Campus Cards, College and University Identification and Security

Three ID trends in the security industry

Tuesday, January 10, 2012

As technology continues to advance in the security industry, the nature of credentials and ID technologies in higher education and government facilities is rapidly changing.

We’re seeing a number of different trends, including the enforcement of FIPS 201 and PIV requirements for government agencies, migration from low security to higher security on college and university campuses, and growth of near field communications technology.

TREND #1: Government Mandates- FIPS 201 & PIV

Today’s security landscape has had a major impact on the world, specifically for the U.S. government, post-9/11. With the introduction of FIPS 201 requirements and PIV requirements for Federal employees and contractors in 2005, all government facilities are required to implement a specific plan for implementation by the end of 2011. Agencies wishing to leverage funds from the OMB must have a plan to upgrade all existing physical and logical access control systems to support PIV.

A major aspect of FIPS 201 focuses on the credential itself, since the PIV card must be smart and meet a variety of ISO/IEC specifications, read/write capabilities and encryption standards. We also believe that the upcoming FIPS 201-2 revision will drive additional access control requirements in the near future.

TREND #2: Security Migration for College Campuses

We’re seeing a general need for a migration path from low security credentials to higher security technologies for both college campuses and other types of facilities. Since this results in a mixed credential population, we’ve addressed this migration by introducing lock solutions that support both magnetic stripe and prox or iCLASS credentials, as well as lock solutions that can read multiple credentials with a single reader.

There is also a continued need to cut costs market wide, so we feel lock solutions that include fewer components, reducing material and installation costs and decreasing maintenance over the life of the product are the best option.

TREND #3: The Adoption of NFC/Mobile Keys

The advent of NFC or Mobile Keys technology in environments like college campuses, hotels and homes is another big trend we’re seeing across the industry.

This ID technology enables credentials and key information to be sent directly to smart devices over the air, enabling individuals to unlock a door by authenticating the smart device to the lock. This is an exciting area that we believe will begin to grow tremendously in the future. It offers not only higher security but also the simple convenience that users have come to expect as an increasing number of services become available through mobile phones.

Secure Identity Object (SIO) is another new technology from HID Global for digital credentials that supports advanced applications, mobility and heightened security. SIO ensures data authenticity and privacy through multi-layered security with tamper-proof protection of keys. An SIO can be an ID number or a fingerprint, and is not limited to traditional credentials so it can reside on a smart phone as a mobile key or on a key fob or token.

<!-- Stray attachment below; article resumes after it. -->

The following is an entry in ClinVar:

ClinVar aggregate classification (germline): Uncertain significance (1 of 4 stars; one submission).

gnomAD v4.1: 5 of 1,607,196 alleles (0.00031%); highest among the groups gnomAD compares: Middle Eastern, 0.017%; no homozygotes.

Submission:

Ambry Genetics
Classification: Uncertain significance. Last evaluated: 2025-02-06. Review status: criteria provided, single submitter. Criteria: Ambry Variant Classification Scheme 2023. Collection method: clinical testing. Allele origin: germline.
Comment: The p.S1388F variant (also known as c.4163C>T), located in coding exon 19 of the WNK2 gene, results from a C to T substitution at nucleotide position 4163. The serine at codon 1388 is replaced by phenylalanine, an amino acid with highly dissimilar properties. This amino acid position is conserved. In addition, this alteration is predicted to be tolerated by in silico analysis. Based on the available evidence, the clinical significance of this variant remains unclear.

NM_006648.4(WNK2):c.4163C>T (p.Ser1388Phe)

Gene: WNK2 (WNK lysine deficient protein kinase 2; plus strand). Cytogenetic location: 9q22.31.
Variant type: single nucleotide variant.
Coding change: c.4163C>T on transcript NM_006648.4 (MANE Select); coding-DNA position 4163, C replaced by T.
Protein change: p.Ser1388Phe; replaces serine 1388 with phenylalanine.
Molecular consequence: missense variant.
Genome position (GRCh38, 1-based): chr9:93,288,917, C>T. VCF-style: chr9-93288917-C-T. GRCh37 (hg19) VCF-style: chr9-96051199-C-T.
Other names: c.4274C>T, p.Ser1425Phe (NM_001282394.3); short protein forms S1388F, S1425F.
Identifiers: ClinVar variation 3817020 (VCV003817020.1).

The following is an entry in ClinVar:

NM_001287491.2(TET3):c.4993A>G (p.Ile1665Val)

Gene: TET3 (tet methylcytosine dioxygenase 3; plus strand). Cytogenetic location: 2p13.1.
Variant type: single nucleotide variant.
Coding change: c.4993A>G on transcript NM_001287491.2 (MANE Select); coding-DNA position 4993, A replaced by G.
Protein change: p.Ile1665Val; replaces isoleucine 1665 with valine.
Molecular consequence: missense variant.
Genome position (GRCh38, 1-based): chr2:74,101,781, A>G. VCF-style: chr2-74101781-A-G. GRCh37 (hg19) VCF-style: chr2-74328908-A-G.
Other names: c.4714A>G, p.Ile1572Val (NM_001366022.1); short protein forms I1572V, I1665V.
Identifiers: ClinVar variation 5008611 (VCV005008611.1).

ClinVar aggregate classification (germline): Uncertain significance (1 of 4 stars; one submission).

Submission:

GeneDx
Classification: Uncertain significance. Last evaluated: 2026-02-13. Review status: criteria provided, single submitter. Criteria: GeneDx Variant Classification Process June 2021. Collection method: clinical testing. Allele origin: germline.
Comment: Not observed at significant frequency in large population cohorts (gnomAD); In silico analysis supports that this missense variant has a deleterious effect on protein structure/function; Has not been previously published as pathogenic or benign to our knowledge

Overall, we’re seeing that organizations are matching the level of protection commensurate with the actual level of threat, with a custom security solution tailored to the specific requirements of each opening.

We will continue to see credential and ID technology rapidly evolve as decision makers begin customizing security solutions to meet the level of threat posed at higher education facilities, ensure compliance with requirements for government agencies, and address the growing demands for commercial spaces.

About the AVISIAN Publishing Expert Panel

At the close of each year, AVISIAN Publishing’s editorial team selects a group of key leaders from various sectors of the ID technology market to serve as Expert Panelists. Each individual is asked to share their unique insight into what lies ahead. During the month of January, these panelist’s predictions are published daily at the appropriate title within the AVISIAN suite of ID technology publications: SecureIDNews, ContactlessNews, CR80News, NFCNews, DigitalIDNews, ThirdFactor, RFIDNews, EnterpriseIDNews, FinancialIDNews, GovernmentIDNews, HealthIDNews,, IDNoticias es. [end] 

The University of Kentucky’s security management system has been recognized with an innovation award at the Secured Cities Conference held in Baltimore, Maryland. The university’s system was implemented alongside Louisville’s Biagi Chance Cummins London Titzer, Inc. (BCCLT) engineering consulting firm, and has won the 2014 Security Innovation Award (SIA) by Secured Cities.

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At George Washington University, students are unlocking their dorm rooms a little differently. For students who lose their GWorld student ID cards, getting into tap-access dorms is as simple pressing ‘send’ on a text message.

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Students at Williams College are swapping their mag stripe student IDs for a new, combined mag stripe and proximity credential.

The new IDs will be used to gain access to building and study rooms on campus both during and after hours.

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St. Edward’s University, like many other institutions, uses student ID cards for physical access to campus buildings as well as to make purchases on campus. These functions are in place as a safety measure and St. Edward’s is making sure to stress this to its students.

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